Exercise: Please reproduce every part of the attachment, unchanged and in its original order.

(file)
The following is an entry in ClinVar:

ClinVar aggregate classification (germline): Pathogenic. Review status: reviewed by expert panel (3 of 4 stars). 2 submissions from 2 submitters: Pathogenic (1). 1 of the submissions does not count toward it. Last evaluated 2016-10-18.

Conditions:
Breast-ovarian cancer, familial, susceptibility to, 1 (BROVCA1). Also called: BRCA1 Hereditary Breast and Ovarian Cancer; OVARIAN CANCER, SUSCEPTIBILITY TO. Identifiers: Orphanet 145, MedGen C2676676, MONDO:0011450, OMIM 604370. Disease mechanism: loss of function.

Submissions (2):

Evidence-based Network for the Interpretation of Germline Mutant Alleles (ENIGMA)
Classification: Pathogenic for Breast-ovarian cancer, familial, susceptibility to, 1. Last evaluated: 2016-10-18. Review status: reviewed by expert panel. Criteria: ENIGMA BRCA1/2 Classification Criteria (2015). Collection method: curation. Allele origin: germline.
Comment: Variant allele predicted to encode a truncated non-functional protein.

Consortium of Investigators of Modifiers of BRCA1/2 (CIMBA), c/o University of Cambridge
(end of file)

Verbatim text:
The following is an entry in ClinVar:

ClinVar aggregate classification (germline): Pathogenic. Review status: reviewed by expert panel (3 of 4 stars). 2 submissions from 2 submitters: Pathogenic (1). 1 of the submissions does not count toward it. Last evaluated 2016-10-18.

Conditions:
Breast-ovarian cancer, familial, susceptibility to, 1 (BROVCA1). Also called: BRCA1 Hereditary Breast and Ovarian Cancer; OVARIAN CANCER, SUSCEPTIBILITY TO. Identifiers: Orphanet 145, MedGen C2676676, MONDO:0011450, OMIM 604370. Disease mechanism: loss of function.

Submissions (2):

Evidence-based Network for the Interpretation of Germline Mutant Alleles (ENIGMA)
Classification: Pathogenic for Breast-ovarian cancer, familial, susceptibility to, 1. Last evaluated: 2016-10-18. Review status: reviewed by expert panel. Criteria: ENIGMA BRCA1/2 Classification Criteria (2015). Collection method: curation. Allele origin: germline.
Comment: Variant allele predicted to encode a truncated non-functional protein.

Consortium of Investigators of Modifiers of BRCA1/2 (CIMBA), c/o University of Cambridge